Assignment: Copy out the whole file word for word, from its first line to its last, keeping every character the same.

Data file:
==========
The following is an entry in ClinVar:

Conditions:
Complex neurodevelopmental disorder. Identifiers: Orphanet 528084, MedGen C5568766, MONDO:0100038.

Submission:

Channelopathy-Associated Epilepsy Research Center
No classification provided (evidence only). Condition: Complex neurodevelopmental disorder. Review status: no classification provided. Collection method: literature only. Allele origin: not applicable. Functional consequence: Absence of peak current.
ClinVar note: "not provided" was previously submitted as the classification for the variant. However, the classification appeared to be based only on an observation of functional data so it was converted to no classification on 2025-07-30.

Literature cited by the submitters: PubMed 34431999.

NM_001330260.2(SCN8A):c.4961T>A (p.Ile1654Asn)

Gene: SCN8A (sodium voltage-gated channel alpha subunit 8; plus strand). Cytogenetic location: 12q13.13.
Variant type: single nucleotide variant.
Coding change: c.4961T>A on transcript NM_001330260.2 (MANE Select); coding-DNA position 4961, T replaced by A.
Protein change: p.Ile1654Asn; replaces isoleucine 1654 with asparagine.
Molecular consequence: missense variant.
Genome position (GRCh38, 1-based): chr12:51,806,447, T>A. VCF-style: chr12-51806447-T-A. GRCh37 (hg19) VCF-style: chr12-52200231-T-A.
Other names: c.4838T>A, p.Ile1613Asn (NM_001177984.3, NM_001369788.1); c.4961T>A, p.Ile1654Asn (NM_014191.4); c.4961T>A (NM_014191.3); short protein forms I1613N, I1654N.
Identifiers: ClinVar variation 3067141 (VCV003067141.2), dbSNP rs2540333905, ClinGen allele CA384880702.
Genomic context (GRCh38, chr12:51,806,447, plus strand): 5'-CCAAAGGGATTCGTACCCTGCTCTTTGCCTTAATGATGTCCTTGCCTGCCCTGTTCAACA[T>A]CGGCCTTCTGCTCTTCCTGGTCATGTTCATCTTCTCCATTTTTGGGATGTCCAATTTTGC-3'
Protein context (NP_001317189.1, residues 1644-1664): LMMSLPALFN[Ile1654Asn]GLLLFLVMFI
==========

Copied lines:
The following is an entry in ClinVar:

Conditions:
Complex neurodevelopmental disorder. Identifiers: Orphanet 528084, MedGen C5568766, MONDO:0100038.

Submission:

Channelopathy-Associated Epilepsy Research Center
No classification provided (evidence only). Condition: Complex neurodevelopmental disorder. Review status: no classification provided. Collection method: literature only. Allele origin: not applicable. Functional consequence: Absence of peak current.
ClinVar note: "not provided" was previously submitted as the classification for the variant. However, the classification appeared to be based only on an observation of functional data so it was converted to no classification on 2025-07-30.

Literature cited by the submitters: PubMed 34431999.

NM_001330260.2(SCN8A):c.4961T>A (p.Ile1654Asn)

Gene: SCN8A (sodium voltage-gated channel alpha subunit 8; plus strand). Cytogenetic location: 12q13.13.
Variant type: single nucleotide variant.
Coding change: c.4961T>A on transcript NM_001330260.2 (MANE Select); coding-DNA position 4961, T replaced by A.
Protein change: p.Ile1654Asn; replaces isoleucine 1654 with asparagine.
Molecular consequence: missense variant.
Genome position (GRCh38, 1-based): chr12:51,806,447, T>A. VCF-style: chr12-51806447-T-A. GRCh37 (hg19) VCF-style: chr12-52200231-T-A.
Other names: c.4838T>A, p.Ile1613Asn (NM_001177984.3, NM_001369788.1); c.4961T>A, p.Ile1654Asn (NM_014191.4); c.4961T>A (NM_014191.3); short protein forms I1613N, I1654N.
Identifiers: ClinVar variation 3067141 (VCV003067141.2), dbSNP rs2540333905, ClinGen allele CA384880702.
Genomic context (GRCh38, chr12:51,806,447, plus strand): 5'-CCAAAGGGATTCGTACCCTGCTCTTTGCCTTAATGATGTCCTTGCCTGCCCTGTTCAACA[T>A]CGGCCTTCTGCTCTTCCTGGTCATGTTCATCTTCTCCATTTTTGGGATGTCCAATTTTGC-3'
Protein context (NP_001317189.1, residues 1644-1664): LMMSLPALFN[Ile1654Asn]GLLLFLVMFI